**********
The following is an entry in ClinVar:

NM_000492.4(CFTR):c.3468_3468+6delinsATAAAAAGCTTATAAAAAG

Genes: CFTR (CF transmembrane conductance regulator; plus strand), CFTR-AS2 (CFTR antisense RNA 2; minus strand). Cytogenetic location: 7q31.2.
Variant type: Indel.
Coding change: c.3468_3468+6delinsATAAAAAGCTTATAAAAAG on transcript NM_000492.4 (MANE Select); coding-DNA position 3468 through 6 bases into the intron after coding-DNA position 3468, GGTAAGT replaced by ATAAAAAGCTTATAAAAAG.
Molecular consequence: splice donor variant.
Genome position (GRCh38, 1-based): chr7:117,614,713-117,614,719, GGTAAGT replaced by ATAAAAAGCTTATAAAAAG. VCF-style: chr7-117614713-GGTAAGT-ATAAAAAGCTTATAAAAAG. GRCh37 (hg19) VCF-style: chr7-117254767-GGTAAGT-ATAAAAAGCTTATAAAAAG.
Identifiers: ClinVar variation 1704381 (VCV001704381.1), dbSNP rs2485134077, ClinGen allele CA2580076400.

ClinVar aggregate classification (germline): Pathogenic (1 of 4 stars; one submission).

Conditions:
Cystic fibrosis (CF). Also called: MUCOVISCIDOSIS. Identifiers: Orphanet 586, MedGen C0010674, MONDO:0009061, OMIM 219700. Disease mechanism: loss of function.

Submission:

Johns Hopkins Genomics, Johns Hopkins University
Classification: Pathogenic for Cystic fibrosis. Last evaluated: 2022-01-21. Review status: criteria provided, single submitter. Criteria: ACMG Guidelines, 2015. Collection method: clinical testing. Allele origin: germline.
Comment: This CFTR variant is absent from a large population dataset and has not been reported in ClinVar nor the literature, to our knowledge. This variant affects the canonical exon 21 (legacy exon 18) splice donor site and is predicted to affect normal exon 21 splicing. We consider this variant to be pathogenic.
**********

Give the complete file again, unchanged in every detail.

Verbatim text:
The following is an entry in ClinVar:

NM_000492.4(CFTR):c.3468_3468+6delinsATAAAAAGCTTATAAAAAG

Genes: CFTR (CF transmembrane conductance regulator; plus strand), CFTR-AS2 (CFTR antisense RNA 2; minus strand). Cytogenetic location: 7q31.2.
Variant type: Indel.
Coding change: c.3468_3468+6delinsATAAAAAGCTTATAAAAAG on transcript NM_000492.4 (MANE Select); coding-DNA position 3468 through 6 bases into the intron after coding-DNA position 3468, GGTAAGT replaced by ATAAAAAGCTTATAAAAAG.
Molecular consequence: splice donor variant.
Genome position (GRCh38, 1-based): chr7:117,614,713-117,614,719, GGTAAGT replaced by ATAAAAAGCTTATAAAAAG. VCF-style: chr7-117614713-GGTAAGT-ATAAAAAGCTTATAAAAAG. GRCh37 (hg19) VCF-style: chr7-117254767-GGTAAGT-ATAAAAAGCTTATAAAAAG.
Identifiers: ClinVar variation 1704381 (VCV001704381.1), dbSNP rs2485134077, ClinGen allele CA2580076400.

ClinVar aggregate classification (germline): Pathogenic (1 of 4 stars; one submission).

Conditions:
Cystic fibrosis (CF). Also called: MUCOVISCIDOSIS. Identifiers: Orphanet 586, MedGen C0010674, MONDO:0009061, OMIM 219700. Disease mechanism: loss of function.

Submission:

Johns Hopkins Genomics, Johns Hopkins University
Classification: Pathogenic for Cystic fibrosis. Last evaluated: 2022-01-21. Review status: criteria provided, single submitter. Criteria: ACMG Guidelines, 2015. Collection method: clinical testing. Allele origin: germline.
Comment: This CFTR variant is absent from a large population dataset and has not been reported in ClinVar nor the literature, to our knowledge. This variant affects the canonical exon 21 (legacy exon 18) splice donor site and is predicted to affect normal exon 21 splicing. We consider this variant to be pathogenic.